Palm Beach officials seek countywide manual recount

Gore gains votes after four precincts are counted manually; official says he could pick up 1,900. Campaign surrogates duke it out on the Sunday morning talkies.

Published November 12, 2000 7:29AM (EST)

Bleary-eyed Palm Beach County election commissioners voted 2-to-1 to proceed with a countywide manual recount of the presidential vote by hand early Sunday morning, after a preliminary recount of 1 percent of the county's ballots gave an additional 36 votes to Vice President Al Gore.

Though George W. Bush was still ahead in the state, that 19-vote edge for Gore could turn into 1,900 votes if it held up after 100 percent of the votes were counted. Palm Beach County official Carol Roberts moved to authorize a countywide manual recount. After a fractious debate, with officials from the Democratic and Republican parties weighing in, the commissioners voted at 2:15 EST Sunday morning to proceed with the hand count. All three commissioners are Democrats.

Surrogates and spinmeisters for both candidates took their grievances to the Sunday morning talk shows, a veritable four-car pileup of charges and recriminations.

Former secretaries of state Warren Christopher and James Baker, handpicked by Gore and Bush -- Christopher to oversee and Baker to halt the recount effort -- gave face-time to Cokie Roberts and Sam Donaldson on ABC News' "This Week" and to Tim Russert on NBC's "Meet the Press."

Speaking to Russert, Bush's man in Florida didn't veer from script, saying that hand-counting opens up the flood gates for human error and that "voting machines aren't Republican and they aren't Democratic, and they are therefore not subject to conscious or unconscious bias." Baker criticized the Gore camp for requesting hand counts in four predominantly Democratic counties and for not accepting the results of election night or the subsequent recount.

Baker also said Gov. Bush would dismiss his lawsuit to halt the hand recount if Gore would agree to "accept the results of the statewide recount, subject only to computing ... the votes of the overseas ballots." Under those circumstances, he argued, come Nov. 17, "whoever wins then, wins." Bush filed the lawsuit in federal court Saturday morning, arguing that it raises the potential for inaccuracy and even fraud. A federal judge has scheduled a hearing on the motion for Monday morning.

Speaking on Gore's behalf, Christopher rejected Baker's offer to dismiss the suit if Gore backed off from the recount. But he also stated that he expected the ballot issue would be resolved in "a matter of days." When Russert asked if the Gore campaign is trying to delay the process until the Electoral College meets on Dec. 18, Christopher said, "absolutely not."

Later, on ABC News' "This Week," Baker said, "There has to be some finality to a presidential election," before repeating (as so often happens in Washington, where pundits are shuttled from one network's studio to the next for back-to-back appearances) the same lines he offered NBC's Russert. He also reiterated Bush's threat to seek recounts in other states where the election is close if Gore doesn't abandon his recount efforts in Florida.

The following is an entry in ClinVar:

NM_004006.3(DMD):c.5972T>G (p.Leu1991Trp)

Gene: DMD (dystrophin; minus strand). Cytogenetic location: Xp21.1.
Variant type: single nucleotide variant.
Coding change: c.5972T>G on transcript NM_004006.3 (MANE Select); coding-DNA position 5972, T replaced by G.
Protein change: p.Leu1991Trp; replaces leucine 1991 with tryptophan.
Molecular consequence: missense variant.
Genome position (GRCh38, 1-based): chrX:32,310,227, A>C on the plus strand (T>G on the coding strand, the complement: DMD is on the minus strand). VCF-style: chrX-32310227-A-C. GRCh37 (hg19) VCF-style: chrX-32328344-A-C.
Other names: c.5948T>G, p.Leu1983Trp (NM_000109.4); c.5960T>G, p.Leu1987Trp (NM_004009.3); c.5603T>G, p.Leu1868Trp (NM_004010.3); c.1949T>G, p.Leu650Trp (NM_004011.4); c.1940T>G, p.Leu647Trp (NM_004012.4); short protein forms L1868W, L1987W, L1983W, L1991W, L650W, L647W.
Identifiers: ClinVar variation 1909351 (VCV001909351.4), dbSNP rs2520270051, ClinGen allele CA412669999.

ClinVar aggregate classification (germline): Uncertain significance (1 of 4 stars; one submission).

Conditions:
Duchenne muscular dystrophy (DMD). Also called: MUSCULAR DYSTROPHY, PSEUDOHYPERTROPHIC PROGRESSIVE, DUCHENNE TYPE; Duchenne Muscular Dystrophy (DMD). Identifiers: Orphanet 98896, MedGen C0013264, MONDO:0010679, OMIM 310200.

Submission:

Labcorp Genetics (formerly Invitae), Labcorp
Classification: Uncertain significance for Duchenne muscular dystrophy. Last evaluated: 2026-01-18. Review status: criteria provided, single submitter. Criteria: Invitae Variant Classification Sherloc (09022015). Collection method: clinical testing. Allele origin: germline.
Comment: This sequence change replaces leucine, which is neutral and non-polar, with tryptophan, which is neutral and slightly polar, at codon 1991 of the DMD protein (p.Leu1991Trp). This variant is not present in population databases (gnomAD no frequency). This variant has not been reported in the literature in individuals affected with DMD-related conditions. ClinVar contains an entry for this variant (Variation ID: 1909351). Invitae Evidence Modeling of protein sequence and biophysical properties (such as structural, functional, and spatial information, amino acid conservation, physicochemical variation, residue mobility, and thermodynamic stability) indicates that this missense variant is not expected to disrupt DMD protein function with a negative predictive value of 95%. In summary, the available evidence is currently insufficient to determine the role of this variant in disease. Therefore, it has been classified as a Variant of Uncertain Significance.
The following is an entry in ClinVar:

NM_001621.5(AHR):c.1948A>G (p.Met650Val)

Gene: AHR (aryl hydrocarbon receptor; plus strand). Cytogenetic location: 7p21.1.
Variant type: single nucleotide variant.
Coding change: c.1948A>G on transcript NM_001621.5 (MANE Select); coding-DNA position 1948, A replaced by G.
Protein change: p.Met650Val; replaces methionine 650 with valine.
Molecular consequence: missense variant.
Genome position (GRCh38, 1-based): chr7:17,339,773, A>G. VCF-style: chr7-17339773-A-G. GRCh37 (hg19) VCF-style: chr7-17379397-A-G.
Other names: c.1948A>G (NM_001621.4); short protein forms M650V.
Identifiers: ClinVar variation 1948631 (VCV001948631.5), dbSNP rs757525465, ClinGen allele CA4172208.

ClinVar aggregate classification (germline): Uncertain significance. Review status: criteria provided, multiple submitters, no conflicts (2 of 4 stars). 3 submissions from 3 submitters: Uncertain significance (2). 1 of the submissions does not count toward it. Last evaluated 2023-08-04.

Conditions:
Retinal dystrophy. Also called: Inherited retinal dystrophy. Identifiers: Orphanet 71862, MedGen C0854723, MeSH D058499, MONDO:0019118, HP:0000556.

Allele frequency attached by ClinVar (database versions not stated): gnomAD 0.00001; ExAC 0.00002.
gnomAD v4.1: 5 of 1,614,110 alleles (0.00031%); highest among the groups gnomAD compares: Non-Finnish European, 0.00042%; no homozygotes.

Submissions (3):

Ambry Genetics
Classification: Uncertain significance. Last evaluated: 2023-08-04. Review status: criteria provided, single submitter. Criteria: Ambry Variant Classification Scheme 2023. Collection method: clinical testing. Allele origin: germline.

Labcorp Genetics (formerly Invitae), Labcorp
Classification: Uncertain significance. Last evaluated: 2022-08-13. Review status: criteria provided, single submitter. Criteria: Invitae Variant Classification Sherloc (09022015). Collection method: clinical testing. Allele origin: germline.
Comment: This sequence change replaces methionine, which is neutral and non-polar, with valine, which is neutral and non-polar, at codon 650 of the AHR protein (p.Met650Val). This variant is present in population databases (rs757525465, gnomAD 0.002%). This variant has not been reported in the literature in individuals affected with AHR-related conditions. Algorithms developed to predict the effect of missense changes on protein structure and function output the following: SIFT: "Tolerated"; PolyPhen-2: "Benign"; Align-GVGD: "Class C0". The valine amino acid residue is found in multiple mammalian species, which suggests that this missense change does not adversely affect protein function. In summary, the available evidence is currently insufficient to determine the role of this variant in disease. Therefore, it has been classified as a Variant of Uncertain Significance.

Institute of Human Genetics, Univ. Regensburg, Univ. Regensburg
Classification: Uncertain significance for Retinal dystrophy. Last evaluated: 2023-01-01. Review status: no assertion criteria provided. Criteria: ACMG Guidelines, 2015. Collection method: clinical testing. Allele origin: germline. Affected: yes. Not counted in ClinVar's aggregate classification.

Christopher, meanwhile, said that Gore is not endorsing any of the current lawsuits filed in Florida. "I wouldn't try to tell anyone in Florida what to do with their lawsuit," he told ABC News' Sam Donaldson. He criticized accusations that Gore had targeted Democratic strongholds for recounts as a cynical ploy to tilt the outcome of the election. The four counties, he argued, had been selected because of balloting anomalies, not for "partisan" reasons. "I think we have a strong case," he mused.

At least one Bush supporter has strayed from the Texas governor's camp on the recount issue. Sen. John McCain, who has campaigned for Bush since dropping out of the race during the primaries, told "Face the Nation," "I was very disappointed in secretary Daley's comments that even if they resolve the Florida issue, they're not willing to abide by the decision of the voters there. That's rather disturbing ... What we really need to do here, Bob, is next Friday, the absentee ballots will be counted. Hopefully, the hand recounts will be completed, and both sides then agree."

But the highpoint of the morning, or low point depending on whose shoes you had to fill, came when Russert paraded out James Carville and Mary Matalin as the quadrennial spokesmodels of the politically divided American family. Unlike previous joint appearances, there was little jovial jousting Sunday morning. Instead, both appeared agitated -- Carville cast a downward gaze at the table and uttered little. Matalin was more assertive, but the cold war between the two was palpable. One had to wonder if the royal couple of the Beltway would be the first casualties of the 2000 election.

Palm Beach County became ground zero of the contentious Florida recount when it was revealed that a total of 30,000 of its 425,000 ballots were disqualified, 19,000 because voters had punched holes for more than one candidate on its now-maligned butterfly ballot. Another 3,407 votes went to Reform Party conservative Pat Buchanan in this liberal stronghold.

Broward and Volusia counties are also proceeding with manual recounts because of ballot problems discovered on Election Night and the following days of scrutiny.

By Salon Staff

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